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LOUVRE

Louvre and Musée d’Orsay close as waters rise in Paris

The Louvre and the Musée d'Orsay on the banks of the River Seine in Paris have been forced to close in order to evacuate artworks as flood waters rise.

Louvre and Musée d'Orsay close as waters rise in Paris
Photo: Oliver Gee

Two famous Paris museums were preparing for the worst on Thursday as the French capital held its breath over how high the flood waters of the Seine would reach.

With emergency flood barriers already being put in place along the river Seine after days of torrential rain, the Musée d'Orsay said it was closing early on Thursday as a precautionary measure.

Meanwhile the Louvre, which had earlier played down the threat of the floods, announced it was closing on Friday to evacuate its reserve artworks stored underground. 

It's more famous artworks like the Mona Lisa will not for the moment have to be moved.

River levels are set to reach a peak at around Midday on Friday with flood levels predicted to hit 6 metres.

A statement from the Louvre said that museum bosses had decided to put in place their emergency action plan after flood levels hit 5.08 metres (above the normal level of the Seine).

“The objective is to take the works stored underground and put them in the higher floors. The Louvre staff have begun this operation.”

As part of the Louvre's emergency plan the museum has 72 hours to get works held in their underground reserves to safety while the Musee d'Orsay has 96 hours.

Both institutions have organised drills this year to deal with floods.

(The Musee d'Orsay, pre-flooding. AFP)

In one such exercise in March, the Louvre evacuated the whole of the underground section of its new Islamic art galleries in a day.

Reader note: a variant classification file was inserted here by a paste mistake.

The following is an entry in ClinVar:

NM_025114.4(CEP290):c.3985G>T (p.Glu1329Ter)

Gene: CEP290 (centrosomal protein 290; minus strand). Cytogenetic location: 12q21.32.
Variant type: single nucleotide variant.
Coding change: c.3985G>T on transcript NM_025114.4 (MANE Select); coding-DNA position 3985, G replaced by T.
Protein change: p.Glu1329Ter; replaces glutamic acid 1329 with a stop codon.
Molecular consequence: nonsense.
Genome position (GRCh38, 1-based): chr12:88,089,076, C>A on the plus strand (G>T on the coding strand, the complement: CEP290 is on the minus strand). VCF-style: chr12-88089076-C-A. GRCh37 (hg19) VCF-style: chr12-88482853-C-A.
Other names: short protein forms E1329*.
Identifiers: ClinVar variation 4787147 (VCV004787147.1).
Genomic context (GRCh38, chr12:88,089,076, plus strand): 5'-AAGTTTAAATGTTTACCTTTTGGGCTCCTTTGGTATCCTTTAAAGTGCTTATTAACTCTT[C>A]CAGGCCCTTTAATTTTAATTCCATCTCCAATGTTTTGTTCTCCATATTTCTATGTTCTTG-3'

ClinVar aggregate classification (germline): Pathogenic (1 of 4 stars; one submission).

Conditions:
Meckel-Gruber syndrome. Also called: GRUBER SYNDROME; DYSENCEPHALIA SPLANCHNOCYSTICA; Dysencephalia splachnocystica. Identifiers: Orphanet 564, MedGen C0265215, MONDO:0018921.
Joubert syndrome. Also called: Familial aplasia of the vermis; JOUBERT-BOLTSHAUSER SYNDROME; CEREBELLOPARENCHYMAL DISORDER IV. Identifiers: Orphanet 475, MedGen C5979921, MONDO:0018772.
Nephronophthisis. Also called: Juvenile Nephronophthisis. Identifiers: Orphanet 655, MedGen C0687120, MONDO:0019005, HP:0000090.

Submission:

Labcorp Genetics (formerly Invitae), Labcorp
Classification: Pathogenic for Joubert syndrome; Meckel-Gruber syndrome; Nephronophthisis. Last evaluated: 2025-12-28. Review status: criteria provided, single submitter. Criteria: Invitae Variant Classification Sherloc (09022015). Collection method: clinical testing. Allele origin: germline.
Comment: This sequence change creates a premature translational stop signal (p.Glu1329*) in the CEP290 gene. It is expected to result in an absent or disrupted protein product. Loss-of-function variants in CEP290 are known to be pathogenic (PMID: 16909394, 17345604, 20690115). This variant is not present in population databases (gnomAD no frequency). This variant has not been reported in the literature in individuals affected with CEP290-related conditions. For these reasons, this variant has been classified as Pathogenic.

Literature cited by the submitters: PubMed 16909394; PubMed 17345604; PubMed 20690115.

The museum, which has vast underground stores, said it is equipped with anti-flooding pumps and watertight doors.

The Musée d'Orsay, which holds the world's greatest collection of Impressionist masterpieces, had earlier said it was putting in place a “protection plan” before closing early at 6pm.

Its galleries hold some of the finest paintings by Renoir, Manet, Van Gogh and Degas, as well as 24 works by Gauguin.

The museum said a crisis management team had been put in place to organise the moving of its most vulnerable treasures to its upper floors if the Seine rises more than 5.5 metres (18 feet).

It's not just museums in Paris that have been affected by flooding. The image below shows the chateau de Chambord in the Loire Valley surrounded by flood waters.

The floods have already prompted transport authorities to close a section of the RER C commuter line and several train stations, meaning more misery for strike hit commuters.

IN PICS: See just how high the River Seine in Paris is

 

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WEATHER

Is the French Riviera better equipped to avoid more deadly floods?

Exactly a year after devastating storm killed 10 people the Mediterranean coast of southern France is once again being hit by torrential rain and floods. But has anything improved to avoid more disaster and death?

Is the French Riviera better equipped to avoid more deadly floods?
Storm Alex battered Nice, but the city got away relatively lightly. Photo: ValeryHache / AFP

On October 2nd, 2020, Storm Alex dumped more than 500mm of rain on parts of the Alpes-Maritimes department of southeast France in a matter of hours.

That’s the equivalent of half-a-tonne of rain per square metre over the 10-hour period that the storm battered the area.

Ten people died and dozens of homes were washed away – as were bridges and businesses – as almost a year’s worth of rain caused flash floods and mudslides in the Vésubie, Roya and Tinée valleys, turning the usually gentle rivers into devastating torrents.

Alex and its aftermath was termed a ‘once in a generation’ flood but it was, in fact, the second ‘generational’ weather event in less than a month along the Mediterranean arc, after floods hit the Gard in mid-September. 

In November and then again in December 2019, Cannes and its surroundings were partially inundated. Four years before that, on the night of October 3rd and 4th, 2015, an épisode méditerranéen in an area stretching from Mandelieu to Antibes left 20 dead.